One of the most immediate ways in which you and your child can help vulnerable families is by buying food for a food bank. Taking your child shopping to choose essential groceries will make them aware of the reality of food poverty and help to make a tangible difference to disadvantaged children in your area.
Many supermarkets have collection baskets for food banks, or check out the Trussell Trust to find a local food bank that’ll welcome your donations.
11. Become a book fairy
Across the country, ‘book fairies’ are sharing their love of reading by hiding books in public places in their community – and your child can join in.
All you need to do is gather together some children’s books (second-hand ones in good condition are fine), put them in a ziplock bag and hide them behind hedges, under trees, outside your local shop – anywhere that other children might find them.
Include a letter explaining that the finder should take the book home, read and enjoy it, and then re-hide it for someone else to find. You can also buy stickers and bookmarks with instructions on from The Book Fairy.
Follow The Book Fairy on Facebook to see what other book fairies are doing around the world, and share pictures of your own hide and seek book missions.
12. Take part in a sponsored event
Kids love sponsored events, and they’re a great way to raise awareness of local or national causes while having fun.
Many children will take part in sponsored activities at school, such as BookTrust's Pyjamarama, the Anti-Bullying Alliance's Odd Socks Day, and Jeans for Genes, so help them raise money by supporting them in asking relatives, family friends, neighbours and your colleagues for sponsorship (don’t let them approach strangers).
Your child could also support a cause close to their heart by taking part in their own challenge, like a sponsored silence, joke-a-thon or mini Olympics.
13. Join a community group
Joining a local group such as Beavers, Cubs or Scouts, Rainbows, Brownies or Guides, a church kids’ club or youth club, or an organisation like St John Ambulance or Sea Cadets isn’t just great fun your child: it’ll also help them make a difference in their community.
Many of these groups take part in social action on a local scale, ranging from fundraising at fetes and fairs to sponsored events to litter picks, giving your child the chance to contribute to important community causes.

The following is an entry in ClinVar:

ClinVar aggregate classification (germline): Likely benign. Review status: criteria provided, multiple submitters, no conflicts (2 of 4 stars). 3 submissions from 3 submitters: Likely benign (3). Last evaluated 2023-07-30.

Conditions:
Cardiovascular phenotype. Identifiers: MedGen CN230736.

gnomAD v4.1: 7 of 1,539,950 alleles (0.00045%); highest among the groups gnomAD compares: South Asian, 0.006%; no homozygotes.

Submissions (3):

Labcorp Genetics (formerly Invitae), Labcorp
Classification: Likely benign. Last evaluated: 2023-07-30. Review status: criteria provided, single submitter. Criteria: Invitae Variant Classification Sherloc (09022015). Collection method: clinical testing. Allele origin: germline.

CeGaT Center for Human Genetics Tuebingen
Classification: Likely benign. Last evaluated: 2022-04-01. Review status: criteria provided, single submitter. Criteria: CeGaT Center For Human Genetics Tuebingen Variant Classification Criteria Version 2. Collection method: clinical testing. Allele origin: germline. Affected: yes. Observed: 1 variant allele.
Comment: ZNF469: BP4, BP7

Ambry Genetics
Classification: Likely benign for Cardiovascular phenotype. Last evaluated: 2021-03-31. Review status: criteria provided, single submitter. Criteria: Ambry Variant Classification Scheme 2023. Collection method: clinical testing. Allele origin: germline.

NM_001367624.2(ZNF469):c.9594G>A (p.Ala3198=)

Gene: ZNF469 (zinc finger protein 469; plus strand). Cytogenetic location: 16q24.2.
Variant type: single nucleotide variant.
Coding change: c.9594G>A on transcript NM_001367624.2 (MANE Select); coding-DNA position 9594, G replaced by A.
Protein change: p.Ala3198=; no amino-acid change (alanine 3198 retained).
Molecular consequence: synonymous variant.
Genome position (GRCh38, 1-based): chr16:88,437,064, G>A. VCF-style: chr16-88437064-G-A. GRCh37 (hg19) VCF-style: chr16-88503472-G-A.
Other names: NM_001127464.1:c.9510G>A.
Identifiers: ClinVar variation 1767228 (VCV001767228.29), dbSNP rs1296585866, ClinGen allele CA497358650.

14. Fill a pencil case to support budding artists
Does your child have plenty of coloured pencils, paints and art supplies to choose from? The charity Heart Felt Tips asks kids to fill a pencil case with pens and creative tools. The pencil cases are then distributed via frontline food banks, children’s charities, hospitals and faith centres to some of the 4 million British children who don't have their own stationery at home.
As well as learning about the importance of recycling items that still have lots of use left in them, the Heart Felt Tips project also helps build empathy. Families who are having a hard time shouldn't be denied hope and a creative outlet – Heart Felt Tips aims to help ensure that doesn’t happen.
15. Buy a child a Christmas present
Help your child share the joy of receiving a Christmas present by sending one to a child in need.
In London, the Met Police collects Christmas presents to distribute to vulnerable children throughout the capital: find your nearest participating police station, take a festive ribbon from the Christmas tree outside, and follow the instructions explaining how to donate a gift. You can also find details of the Met Christmas Appeal online.
Outside London, the Salvation Army’s Christmas Present Appeal collects toys and gifts for disadvantaged children: contact your local branch to find out how your child can help.
Aquabox collects welfare items from a recommended list to fill water treatment boxes which can be sent quickly to disaster areas. A number of UK schools run Aquabox collection schemes and children can get involved in fundraising and packing the boxes, understanding how filtration units convert dirty water into a clean, drinkable supply.
Refuge parcels are packages of items that women and children urgently need when escaping domestic violence. More than two thirds of women who use Refuge services have children and many of them are unable to take toys with them when escaping life-threatening situations.
16. Support the war on plastic
Single-use plastic is one of the greatest environmental threats of our age, but your child can make a difference by cutting down on their own plastic waste and raising awareness of the anti-plastic campaign.
Kids Against Plastic helps children join the war on plastic. There’s a whole host of ways to be involved, from taking part in the Pick Up 100,000 challenge, which aims to rid the environment of plastic litter, by picking up and throwing away bottles, cups, straws and more, to encouraging their school to become a Plastic-Clever school: small actions on a local scale can make a big difference to the future of our planet.
To find more charities that your child can support in your local area, visit the Charities Aid Foundation’s search page.